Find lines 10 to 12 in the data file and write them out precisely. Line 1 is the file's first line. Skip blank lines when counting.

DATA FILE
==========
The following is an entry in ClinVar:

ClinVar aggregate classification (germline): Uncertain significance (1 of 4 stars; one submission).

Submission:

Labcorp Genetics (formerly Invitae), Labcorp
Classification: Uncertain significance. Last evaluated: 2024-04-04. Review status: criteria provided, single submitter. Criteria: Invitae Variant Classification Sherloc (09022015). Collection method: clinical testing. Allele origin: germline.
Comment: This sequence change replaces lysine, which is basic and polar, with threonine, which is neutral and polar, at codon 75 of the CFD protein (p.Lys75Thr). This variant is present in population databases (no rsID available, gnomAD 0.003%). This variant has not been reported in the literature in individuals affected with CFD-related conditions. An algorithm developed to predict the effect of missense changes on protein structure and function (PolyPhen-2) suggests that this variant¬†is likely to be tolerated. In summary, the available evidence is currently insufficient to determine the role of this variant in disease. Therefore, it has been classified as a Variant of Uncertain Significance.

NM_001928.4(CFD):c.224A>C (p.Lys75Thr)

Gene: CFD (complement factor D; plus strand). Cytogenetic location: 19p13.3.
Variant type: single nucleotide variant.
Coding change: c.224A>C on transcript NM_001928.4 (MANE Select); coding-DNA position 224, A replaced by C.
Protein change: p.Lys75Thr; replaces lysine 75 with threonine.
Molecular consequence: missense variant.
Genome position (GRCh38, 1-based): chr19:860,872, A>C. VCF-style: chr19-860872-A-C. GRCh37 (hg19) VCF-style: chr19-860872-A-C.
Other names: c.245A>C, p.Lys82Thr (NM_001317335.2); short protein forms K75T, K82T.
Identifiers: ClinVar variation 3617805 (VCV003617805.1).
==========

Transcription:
Coding change: c.224A>C on transcript NM_001928.4 (MANE Select); coding-DNA position 224, A replaced by C.
Protein change: p.Lys75Thr; replaces lysine 75 with threonine.
Molecular consequence: missense variant.